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10 Reasons to Join Team LACBC on Climate Ride

Past and current Team LACBC members came together to share reasons why you should join Team LACBC on why you should join the team. As we’ve covered before, Team LACBC is in its 4th year of participating in Climate Ride, and we’re back to field another strong team May 22-26. If you’ve been on the fence, perhaps you need a little convincing as to why you should join Team LACBC on Climate Ride this May! Read on, then learn more at our Climate Ride Meet & Greets on Wednesday, February 3rd!

Ten Reasons to Join Team LACBC on Climate Ride

1. Contribute to a cause you believe in. All the funds team members raise will go to LACBC and other environmental causes. That’s more money to advocate for bike lanes, educate road users, and do outreach to local communities.

2. Devour excellent snacks. Do you like to eat while you ride? If so, this is the ride for you. First off, the Climate Ride staff makes sure water and snack stops are well spaced along the route—but going rogue is even better. Stop in at North Coast Brewing Co. for a fresh brew while in Fort Bragg. Trinks Cafe & Bakery provides a beautiful view and great food in the middle of the century ride. And Day 4 is a foodie’s delight. Dozens of Russian River wineries along the route. Sample fresh Oysters at Hog Island Oyster. And a few miles before the campground, stock up on fresh bread and local cheese at Cowgirl Creamery in Pt. Reye’s Station.

3. Engage in friendly rivalries. Whether we’re talking about rivalries between teams (we see you, Bike East Bay) or rivalries between individual team members (Eric Vs. Alek and Hyeran Vs. Colin) or rivalries between individuals on other teams (Greg Laemmle versus whoever else is competing for the top fundraiser spot), Climate Riders’ competitive spirits show. And in the end, everyone’s a winner because we’re all raising funds for our organizations and the environment.

4. Soak in the gorgeous Northern California scenery. Every day has scenic wonders. Riding through the Avenue of the Giants on Day 1. The first glimpse of the ocean after Leggett Hill on Day 2. The Mendocino Coast and the mouth of the Russian River on Day 3. Tomales Bay on Day 4. And riding across the Golden Gate Bridge on Day 5. It just doesn’t get more beautiful than this. You’ll be riding parts of Northern California that most people only see in scenic calendars and on TV!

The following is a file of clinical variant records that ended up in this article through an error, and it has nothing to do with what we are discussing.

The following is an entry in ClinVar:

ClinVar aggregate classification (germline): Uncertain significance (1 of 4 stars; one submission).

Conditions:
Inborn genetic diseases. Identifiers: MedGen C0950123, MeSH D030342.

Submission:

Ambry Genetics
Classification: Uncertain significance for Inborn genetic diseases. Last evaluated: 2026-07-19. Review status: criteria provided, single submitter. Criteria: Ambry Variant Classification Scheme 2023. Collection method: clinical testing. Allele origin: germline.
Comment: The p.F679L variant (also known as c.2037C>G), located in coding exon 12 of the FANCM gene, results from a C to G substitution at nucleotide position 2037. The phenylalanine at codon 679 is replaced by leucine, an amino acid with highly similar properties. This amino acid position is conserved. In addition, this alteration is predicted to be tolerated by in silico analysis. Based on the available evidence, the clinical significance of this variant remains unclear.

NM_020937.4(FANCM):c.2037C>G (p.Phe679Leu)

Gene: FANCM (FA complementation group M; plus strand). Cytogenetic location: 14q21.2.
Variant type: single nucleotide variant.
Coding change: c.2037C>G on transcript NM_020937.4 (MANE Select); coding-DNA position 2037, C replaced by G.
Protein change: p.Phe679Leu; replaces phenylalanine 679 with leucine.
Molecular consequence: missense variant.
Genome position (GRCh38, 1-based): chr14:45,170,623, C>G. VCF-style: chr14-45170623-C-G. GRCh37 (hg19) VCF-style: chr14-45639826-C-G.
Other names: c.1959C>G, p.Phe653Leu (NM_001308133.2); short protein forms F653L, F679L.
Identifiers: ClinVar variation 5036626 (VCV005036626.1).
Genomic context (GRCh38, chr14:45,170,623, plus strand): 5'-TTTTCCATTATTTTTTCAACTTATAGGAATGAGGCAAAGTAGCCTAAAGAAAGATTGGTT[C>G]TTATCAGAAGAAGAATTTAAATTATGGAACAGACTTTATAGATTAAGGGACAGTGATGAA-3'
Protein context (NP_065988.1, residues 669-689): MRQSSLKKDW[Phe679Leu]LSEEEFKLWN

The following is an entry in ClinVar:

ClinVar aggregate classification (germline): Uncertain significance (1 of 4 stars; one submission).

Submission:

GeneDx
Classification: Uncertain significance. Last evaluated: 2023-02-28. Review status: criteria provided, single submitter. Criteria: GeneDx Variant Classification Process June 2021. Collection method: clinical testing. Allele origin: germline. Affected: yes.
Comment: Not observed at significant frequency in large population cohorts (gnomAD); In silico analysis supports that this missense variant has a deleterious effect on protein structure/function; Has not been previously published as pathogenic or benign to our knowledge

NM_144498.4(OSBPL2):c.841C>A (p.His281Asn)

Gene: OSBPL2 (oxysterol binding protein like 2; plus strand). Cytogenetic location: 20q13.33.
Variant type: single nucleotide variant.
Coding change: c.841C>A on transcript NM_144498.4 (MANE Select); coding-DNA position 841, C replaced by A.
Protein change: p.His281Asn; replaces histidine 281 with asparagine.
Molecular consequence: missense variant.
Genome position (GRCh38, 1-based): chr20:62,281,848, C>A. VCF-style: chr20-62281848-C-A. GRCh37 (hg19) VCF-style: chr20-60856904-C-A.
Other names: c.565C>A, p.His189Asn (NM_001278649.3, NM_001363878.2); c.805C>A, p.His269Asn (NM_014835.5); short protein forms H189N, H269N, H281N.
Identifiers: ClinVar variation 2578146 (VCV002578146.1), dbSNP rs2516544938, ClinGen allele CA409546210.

5. Hang out with amazing people. Who wouldn’t want to hang out with the amazing members of Team LACBC (plus all the other great folks from all over California and beyond)? Last year, we connected with a former LACBC intern who rode for Team Bike East Bay. Blake Holiday, of the Climate Ride staff, is a hoot. He’s always telling jokes and giving us updates every day at breakfast and dinner. Plus, he’s got some fun hats that he wears. What sort of hat will he wear today?

6. Conquer new challenges. Climate Ride presents both fundraising and physical challenges, and we’ll help you overcome them. Our training rides start out easy and build over the course of March and April. By the time May rolls around, we’ll have you fit for the ride. Carrie Ungerman, an LACBC board member, met her personal challenge of riding all 320 miles with the support of her friends, family, and a “cycling village.” Team LACBC cheered as she rolled in on day 4, as the very last rider, completing her first ever century! They gave her a good toss in the air and lots of hugs. Go, Carrie, go! And if you are concerned about the fundraising, we at LACBC (and Climate Ride), will provide mentors to help you unlock your hidden strengths as a philanthropic emissary.

7. Learn new things. Every night includes a presentation from a local group or guest speaker from afar. On the first night, all the participating teams give a short presentation about their work, and it’s fascinating to learn what they do. There’s also a daily newsletter packed with local information and a profile of someone on the ride. Last year, our paths also crossed with small group of riders that started in Florida and ended in Alaska dubbed “Keys to Freeze!”

8. Stick together, forever. You get lifelong buddies who share the same cause, love to ride, and care for each other. Team LACBC’s friendships last long after the ride. You’ll be surprised how close we get after riding 5 days together.

9. See LACBC board and staff let their hair down. It’s OK. We can admit it. Bike advocates can be a little wonky… and intense. But when we’ve showered off after a day of riding, and we’re a beer (or two) into recovery mode, you might see how fun we can be. By the way, taking a shower at the end of a full day of riding will be the best shower you’ve EVER had, and you’ll feel that great every day!

10. Join a team committed to looking like Los Angeles. Los Angeles is not a city of white MAMILs (Middle Aged Men in Lycra). And Team LACBC shouldn’t be that way either. We want to have a team that reflects all the diversity of our great county, so we need people of all ages, genders, ethnic backgrounds, sexual orientations, religious persuasions, gender identities, and well, you get it L.A. is for everyone. LACBC is for everyone. And Climate Ride is for everyone too.

So what are you waiting for? Join Team LACBC on Climate Ride along the Northern California Coast on May 22nd through May 26th! If you know someone who might want to join us, send them our way. We’ll be holding 3 local meet and greets on Wednesday, February 3rd, so RSVP and come to one of them to meet Blake Holiday from Climate Ride and Team LACBC members.

Thanks to past and current Climate Riders Greg Laemmle, Nora Hipolito, Carrie Ungerman, Colin Bogart, and Hyeran Lee for help writing this post.

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